My mate at Suncorp told me last week he writes off one Mustang a week due to baby boomer drivers running out of talent and putting them into a wall sideways.
“These blokes think they are Alan Moffat, get on the gas too hard and lose the rear end,’’ he said.
Hopefully they all survive but it’s rather tragic to think all that gorgeous metal is being pulverised.
Oh well, you can’t legislate against stupidity.
Mustang has been around for nearly two years in this country but the Mustang still commands attention on the street. The ‘pony car’ has a ‘wow factor’ few other mainstream vehicles can match.
The attraction is a combination of styling, the legend, the engine and the soundtrack coupled with motorsport exposure over 50 years. Whoever decided on calling it a Mustang deserves a medal because the connotations are all correct.
Ford Australia last year needed a hero car after it stopped making Falcon and Mustang has stepped up to the plate proving hugely popular despite an ANCAP crash rating hiccup earlier this year.
Ford slotted me into the Fastback GT auto last week and I have to say it would be on my short list of car purchases should I win the lottery tonight… in the striking blue livery with black wheels.
Forget the 2.3 four banger, (just about everybody has) go straight for the 5.0-litre V8 in manual or auto, doesn’t matter, and I reckon the tin top looks better than the rag top. Costs less too.
Ford now offers some dealer fitted performance parts and I would definitely spend the dosh on an exhaust upgrade that gives the V8 a much more strident voice.
So just to go over the GT’s spec, it has a 5.0-litre, naturally aspirated V8 `Coyote’ engine with variable cam timing and clever intake system for efficiency gains generating 306kW/530Nm output.
NO HOLDING BACK
Ford didn’t hold back and specifies a stronger forged crankshaft and conrods for the GT engine.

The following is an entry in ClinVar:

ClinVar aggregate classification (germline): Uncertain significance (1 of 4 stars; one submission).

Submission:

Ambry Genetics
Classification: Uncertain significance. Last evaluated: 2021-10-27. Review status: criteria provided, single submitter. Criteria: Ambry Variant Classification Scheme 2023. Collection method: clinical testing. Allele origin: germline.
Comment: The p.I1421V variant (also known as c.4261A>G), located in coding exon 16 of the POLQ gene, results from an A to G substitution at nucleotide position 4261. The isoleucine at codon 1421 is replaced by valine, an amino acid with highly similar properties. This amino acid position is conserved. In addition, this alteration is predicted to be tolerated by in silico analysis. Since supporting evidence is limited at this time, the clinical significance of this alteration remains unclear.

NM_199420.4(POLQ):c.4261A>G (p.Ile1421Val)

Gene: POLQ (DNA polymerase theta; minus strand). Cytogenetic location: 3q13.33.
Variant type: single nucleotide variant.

Drive goes to the rear wheels via a 6-speed manual or conventional 6-speed auto with paddle shift.
The GT rolls on 19-inch wheels attached to a strut front and multi-link rear suspension with monumental 380mm front discs clamped by 6-piston Brembo calipers.
It weighs in at 1747kg and consumes around 10.0-litres/100km driven normally.
Four drive modes are selectable from a dash toggle offering Normal, Sport+, Track and Snow calibrations to various systems.
The interior is luxury car standard in typical brash American style with lashings of bright metal and leather including heated and cooled front seats.
There’s pretty much no legroom in the back seat or headroom for anyone older than about 6 years. The boot is a decent size.
Not much advanced driver assist technology finds its way into Mustang apart from rain sensing wipers, auto headlights, reverse camera and tyre pressure monitoring.
It has a generous amount of luxury kit including sports leather seats, premium audio and Ford’s excellent Sync2 infotainment system with satnav.
Only the manual GT has launch control but it doesn’t matter because the auto gets out of the blocks rapidly spinning up the rear wheels under pure grunt.
ON THE ROAD
Driving the Mustang Fastback GT is a hoot even tooling slowly around the suburbs. It feels great to drive… sporty, responsive and powerful.
Though heavy, the GT delivers sharp dynamics and corners with utmost stability unless the driver uses too much throttle.
This has been a problem as on average, one Mustang a week is written off in Australia due to rear slides under power. Perhaps the owners should stick with Sport+ and keep Track mode for the track.
It sounds awesome to the point where you put the windows down to appreciate the exhaust burble.
Mustang’s dynamics benefit hugely from its enormous disc brakes and super sharp steering coupled with sporty suspension settings and soft compound tyres that would wear quickly.
Every time you get in, you feel good – and then it gets better from there when you start the potent engine and drive the car.
It can be thirsty and uses expensive 98 but that’s quickly forgotten once you leave the servo.
For the $60 grand ask, Mustang doesn’t have any real competitors in this country apart from the just released Kia Stinger twin turbo V6 coupe. It’s not a V8 though…….
As good as the Stinger might be my money would go on the Mustang every day.
Name: Mustang Fastback GT
Engine: 5.0-litre DOHC petrol V8 with 306kW/540Nm
Transmission: 6my, 6at. RWD
Fuel Consumption: 10.2-litres/100km (on test)
Performance: 0-100kmh 6.0 seconds